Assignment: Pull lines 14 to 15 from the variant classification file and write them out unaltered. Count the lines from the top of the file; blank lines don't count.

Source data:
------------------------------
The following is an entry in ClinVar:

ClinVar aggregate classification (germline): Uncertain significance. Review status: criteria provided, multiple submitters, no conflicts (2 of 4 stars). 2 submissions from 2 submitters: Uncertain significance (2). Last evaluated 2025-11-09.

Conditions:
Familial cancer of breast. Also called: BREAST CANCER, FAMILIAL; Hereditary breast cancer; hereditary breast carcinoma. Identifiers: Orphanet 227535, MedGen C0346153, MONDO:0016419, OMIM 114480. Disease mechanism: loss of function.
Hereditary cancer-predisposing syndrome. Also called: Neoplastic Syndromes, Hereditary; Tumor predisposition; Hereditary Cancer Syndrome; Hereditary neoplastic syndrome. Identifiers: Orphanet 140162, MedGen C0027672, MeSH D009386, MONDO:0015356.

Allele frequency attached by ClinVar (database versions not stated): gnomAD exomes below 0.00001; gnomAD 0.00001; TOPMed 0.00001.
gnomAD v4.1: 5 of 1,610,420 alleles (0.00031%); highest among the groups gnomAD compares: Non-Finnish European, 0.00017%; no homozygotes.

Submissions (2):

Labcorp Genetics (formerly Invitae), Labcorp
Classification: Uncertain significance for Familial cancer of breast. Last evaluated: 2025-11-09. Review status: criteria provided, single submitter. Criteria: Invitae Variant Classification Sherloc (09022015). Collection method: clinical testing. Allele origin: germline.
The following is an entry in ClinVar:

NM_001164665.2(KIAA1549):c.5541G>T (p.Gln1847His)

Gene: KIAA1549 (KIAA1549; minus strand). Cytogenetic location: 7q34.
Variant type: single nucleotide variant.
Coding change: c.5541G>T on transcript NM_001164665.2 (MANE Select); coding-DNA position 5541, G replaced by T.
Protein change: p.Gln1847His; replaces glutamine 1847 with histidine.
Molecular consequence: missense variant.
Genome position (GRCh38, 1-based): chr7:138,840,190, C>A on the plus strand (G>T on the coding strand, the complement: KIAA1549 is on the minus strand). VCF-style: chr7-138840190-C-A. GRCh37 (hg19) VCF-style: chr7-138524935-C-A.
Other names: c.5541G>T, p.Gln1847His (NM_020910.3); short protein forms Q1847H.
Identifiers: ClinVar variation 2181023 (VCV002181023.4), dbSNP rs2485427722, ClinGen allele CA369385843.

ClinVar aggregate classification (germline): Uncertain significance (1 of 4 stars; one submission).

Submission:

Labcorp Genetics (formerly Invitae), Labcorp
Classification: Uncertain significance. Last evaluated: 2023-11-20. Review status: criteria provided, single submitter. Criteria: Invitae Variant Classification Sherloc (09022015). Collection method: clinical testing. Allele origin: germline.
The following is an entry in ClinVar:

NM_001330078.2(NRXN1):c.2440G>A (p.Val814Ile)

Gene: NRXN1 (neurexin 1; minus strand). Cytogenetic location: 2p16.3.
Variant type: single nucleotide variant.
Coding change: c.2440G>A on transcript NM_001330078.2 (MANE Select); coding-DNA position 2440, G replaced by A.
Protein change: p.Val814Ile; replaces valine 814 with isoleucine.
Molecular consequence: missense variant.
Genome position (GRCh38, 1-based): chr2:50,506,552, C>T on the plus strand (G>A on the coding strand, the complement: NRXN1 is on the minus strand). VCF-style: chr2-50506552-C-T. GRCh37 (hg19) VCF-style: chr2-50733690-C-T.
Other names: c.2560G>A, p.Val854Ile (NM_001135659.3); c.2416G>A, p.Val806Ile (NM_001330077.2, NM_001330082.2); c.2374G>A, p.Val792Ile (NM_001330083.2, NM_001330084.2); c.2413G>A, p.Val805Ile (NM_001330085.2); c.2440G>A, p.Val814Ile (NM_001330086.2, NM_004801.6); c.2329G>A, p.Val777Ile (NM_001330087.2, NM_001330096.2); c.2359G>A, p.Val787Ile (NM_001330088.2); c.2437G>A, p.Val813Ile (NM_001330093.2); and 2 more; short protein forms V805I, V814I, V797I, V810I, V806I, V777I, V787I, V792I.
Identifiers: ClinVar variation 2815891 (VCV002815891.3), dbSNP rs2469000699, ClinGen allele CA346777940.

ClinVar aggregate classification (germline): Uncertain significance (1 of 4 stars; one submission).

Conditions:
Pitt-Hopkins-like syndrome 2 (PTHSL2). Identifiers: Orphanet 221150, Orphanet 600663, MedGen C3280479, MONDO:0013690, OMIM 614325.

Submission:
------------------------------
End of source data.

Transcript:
Variant type: single nucleotide variant.
Coding change: c.5541G>T on transcript NM_001164665.2 (MANE Select); coding-DNA position 5541, G replaced by T.